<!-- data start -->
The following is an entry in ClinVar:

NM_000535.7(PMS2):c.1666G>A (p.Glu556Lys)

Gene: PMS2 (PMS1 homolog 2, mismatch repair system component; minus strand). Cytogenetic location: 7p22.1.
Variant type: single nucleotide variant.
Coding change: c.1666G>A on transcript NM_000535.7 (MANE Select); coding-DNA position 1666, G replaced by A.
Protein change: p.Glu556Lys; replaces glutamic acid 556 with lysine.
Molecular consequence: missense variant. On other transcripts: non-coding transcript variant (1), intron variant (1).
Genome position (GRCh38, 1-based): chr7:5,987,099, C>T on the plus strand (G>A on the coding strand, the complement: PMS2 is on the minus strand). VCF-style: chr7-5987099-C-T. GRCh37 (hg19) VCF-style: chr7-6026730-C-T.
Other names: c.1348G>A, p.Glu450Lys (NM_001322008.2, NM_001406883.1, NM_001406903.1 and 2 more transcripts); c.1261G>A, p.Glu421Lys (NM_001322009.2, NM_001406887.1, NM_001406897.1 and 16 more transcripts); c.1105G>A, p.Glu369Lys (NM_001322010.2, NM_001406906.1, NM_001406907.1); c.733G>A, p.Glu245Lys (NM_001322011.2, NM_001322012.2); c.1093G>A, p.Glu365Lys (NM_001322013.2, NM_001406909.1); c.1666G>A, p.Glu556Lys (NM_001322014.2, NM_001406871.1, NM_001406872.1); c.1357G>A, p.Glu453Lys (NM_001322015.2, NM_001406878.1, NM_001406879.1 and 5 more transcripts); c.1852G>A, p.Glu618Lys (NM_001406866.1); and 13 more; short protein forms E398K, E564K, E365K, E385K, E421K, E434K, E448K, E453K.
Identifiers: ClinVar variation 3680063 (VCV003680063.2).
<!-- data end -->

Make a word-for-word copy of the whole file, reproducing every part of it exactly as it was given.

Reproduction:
The following is an entry in ClinVar:

NM_000535.7(PMS2):c.1666G>A (p.Glu556Lys)

Gene: PMS2 (PMS1 homolog 2, mismatch repair system component; minus strand). Cytogenetic location: 7p22.1.
Variant type: single nucleotide variant.
Coding change: c.1666G>A on transcript NM_000535.7 (MANE Select); coding-DNA position 1666, G replaced by A.
Protein change: p.Glu556Lys; replaces glutamic acid 556 with lysine.
Molecular consequence: missense variant. On other transcripts: non-coding transcript variant (1), intron variant (1).
Genome position (GRCh38, 1-based): chr7:5,987,099, C>T on the plus strand (G>A on the coding strand, the complement: PMS2 is on the minus strand). VCF-style: chr7-5987099-C-T. GRCh37 (hg19) VCF-style: chr7-6026730-C-T.
Other names: c.1348G>A, p.Glu450Lys (NM_001322008.2, NM_001406883.1, NM_001406903.1 and 2 more transcripts); c.1261G>A, p.Glu421Lys (NM_001322009.2, NM_001406887.1, NM_001406897.1 and 16 more transcripts); c.1105G>A, p.Glu369Lys (NM_001322010.2, NM_001406906.1, NM_001406907.1); c.733G>A, p.Glu245Lys (NM_001322011.2, NM_001322012.2); c.1093G>A, p.Glu365Lys (NM_001322013.2, NM_001406909.1); c.1666G>A, p.Glu556Lys (NM_001322014.2, NM_001406871.1, NM_001406872.1); c.1357G>A, p.Glu453Lys (NM_001322015.2, NM_001406878.1, NM_001406879.1 and 5 more transcripts); c.1852G>A, p.Glu618Lys (NM_001406866.1); and 13 more; short protein forms E398K, E564K, E365K, E385K, E421K, E434K, E448K, E453K.
Identifiers: ClinVar variation 3680063 (VCV003680063.2).